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May 26, 2012


I've packed the family off to the London Shogi Club this morning.

Obviously everyone in the world has linked to Neil Gaiman's commencement speech, but I'm going to as well. Much of the advice in this is for people contemplating careers in the arts, but not all, and the bit that really resonated for me was the section on doing great work, doing things on time, and being a good person to deal with. tl;dr spoiler -- you can get along fine with any two of those three. My observation is that people with only one of those three really struggle, but if they're superlative in that area even that might just be enough. But two out of three is fine.

Speaking of really resonating, this week I have learnt a great deal about resonant frequency in MITx, and also started working with the operational amplifier abstraction. (Almost the first time that MITx has completely ignored the underlying maths and said -- ok, you can see how these work if you like, but for this course, you need to just assume that an artefact with these properties exists, and then learn how to analyse circuits containing it). In Udacaity CS212 we worked through a solver program for Scrabble or Words with Friends (ie, given a hand, a board and a dictionary, what are the top scoring moves?). That was mostly demos, but the homeworks included coding a Boggle solver. Which was pretty cool. Finals coming up this coming week in 212, and the following week in MITx. I may need to get Steven to take the children out for a day to do the final, as it's during half term and I need several hours of uninterrupted peace and quiet with a reliable internet connection.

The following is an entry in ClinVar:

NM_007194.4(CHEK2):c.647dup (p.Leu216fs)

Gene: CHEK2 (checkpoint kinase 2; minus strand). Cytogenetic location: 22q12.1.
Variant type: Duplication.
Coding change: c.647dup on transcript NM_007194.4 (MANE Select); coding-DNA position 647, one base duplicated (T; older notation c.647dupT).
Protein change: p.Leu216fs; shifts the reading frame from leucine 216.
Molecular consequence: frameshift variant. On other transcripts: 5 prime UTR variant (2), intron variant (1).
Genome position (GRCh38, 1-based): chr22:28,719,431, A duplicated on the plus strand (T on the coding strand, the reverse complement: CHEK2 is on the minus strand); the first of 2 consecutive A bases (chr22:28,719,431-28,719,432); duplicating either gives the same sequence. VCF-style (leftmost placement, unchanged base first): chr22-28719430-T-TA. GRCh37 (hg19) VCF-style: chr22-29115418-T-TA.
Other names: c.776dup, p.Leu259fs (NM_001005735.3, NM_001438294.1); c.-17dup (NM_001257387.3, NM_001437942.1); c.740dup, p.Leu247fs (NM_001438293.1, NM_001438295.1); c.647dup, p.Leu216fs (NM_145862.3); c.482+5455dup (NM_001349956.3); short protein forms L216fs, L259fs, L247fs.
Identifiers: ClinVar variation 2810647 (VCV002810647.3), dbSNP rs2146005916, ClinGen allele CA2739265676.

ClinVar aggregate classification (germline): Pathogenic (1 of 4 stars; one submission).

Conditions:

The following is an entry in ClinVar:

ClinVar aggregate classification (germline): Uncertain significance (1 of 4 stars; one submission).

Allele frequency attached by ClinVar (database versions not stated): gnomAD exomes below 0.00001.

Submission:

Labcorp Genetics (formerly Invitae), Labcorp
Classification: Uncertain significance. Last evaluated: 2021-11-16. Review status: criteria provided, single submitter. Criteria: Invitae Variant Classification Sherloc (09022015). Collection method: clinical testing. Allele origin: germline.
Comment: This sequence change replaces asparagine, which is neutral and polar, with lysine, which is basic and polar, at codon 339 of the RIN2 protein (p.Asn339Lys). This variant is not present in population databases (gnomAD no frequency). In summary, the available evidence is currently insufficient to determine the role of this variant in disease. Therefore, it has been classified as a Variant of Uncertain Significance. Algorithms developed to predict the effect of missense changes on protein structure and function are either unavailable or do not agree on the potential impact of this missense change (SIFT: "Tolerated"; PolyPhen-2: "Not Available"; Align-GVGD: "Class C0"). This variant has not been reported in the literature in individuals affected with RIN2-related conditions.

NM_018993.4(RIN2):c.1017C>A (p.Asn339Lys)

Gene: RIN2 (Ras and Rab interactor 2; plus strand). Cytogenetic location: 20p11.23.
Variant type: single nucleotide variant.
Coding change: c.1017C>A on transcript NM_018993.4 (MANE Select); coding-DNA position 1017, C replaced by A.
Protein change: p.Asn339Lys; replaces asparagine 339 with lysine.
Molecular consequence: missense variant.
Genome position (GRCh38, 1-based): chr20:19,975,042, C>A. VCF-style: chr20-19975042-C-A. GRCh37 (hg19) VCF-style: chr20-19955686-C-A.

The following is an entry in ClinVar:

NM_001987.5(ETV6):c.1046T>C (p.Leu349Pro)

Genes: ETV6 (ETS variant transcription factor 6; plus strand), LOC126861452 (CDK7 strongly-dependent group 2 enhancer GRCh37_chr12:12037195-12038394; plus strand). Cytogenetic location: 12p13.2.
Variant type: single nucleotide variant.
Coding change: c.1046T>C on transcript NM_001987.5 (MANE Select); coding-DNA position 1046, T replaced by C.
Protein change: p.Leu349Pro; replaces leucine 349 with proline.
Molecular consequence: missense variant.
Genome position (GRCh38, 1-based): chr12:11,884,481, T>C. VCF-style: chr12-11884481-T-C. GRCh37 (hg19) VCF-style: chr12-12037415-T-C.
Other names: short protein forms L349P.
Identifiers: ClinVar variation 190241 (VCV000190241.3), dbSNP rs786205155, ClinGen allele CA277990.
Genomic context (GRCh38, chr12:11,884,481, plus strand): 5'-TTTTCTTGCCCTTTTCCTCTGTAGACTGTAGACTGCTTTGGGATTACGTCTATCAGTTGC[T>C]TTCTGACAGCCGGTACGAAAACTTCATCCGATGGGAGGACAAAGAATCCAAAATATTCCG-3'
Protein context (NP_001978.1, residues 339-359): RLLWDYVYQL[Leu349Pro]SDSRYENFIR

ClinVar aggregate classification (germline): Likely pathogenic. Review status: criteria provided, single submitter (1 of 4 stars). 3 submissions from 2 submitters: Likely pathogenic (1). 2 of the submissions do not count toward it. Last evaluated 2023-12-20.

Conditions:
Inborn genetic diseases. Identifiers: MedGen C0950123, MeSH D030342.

No MITx in the summer, which I think means I'll be able to do at least three Udacity courses at once next hexamester. (The lectures in MITx are typically 2-3 times as long as the lecture set in a Udacity course, and each week has homework and a lab).

And a little plug -- my favourite interactive fiction writer, Andrew Plotkin, has released an IF game for iOS, Dreamhold. It's free (to encourage people to try out IF, or text adventures as we used to call them), and is designed to include both handholding for beginners and challenges for experts.

Posted by Alison Scott at May 26, 2012 09:52 AM


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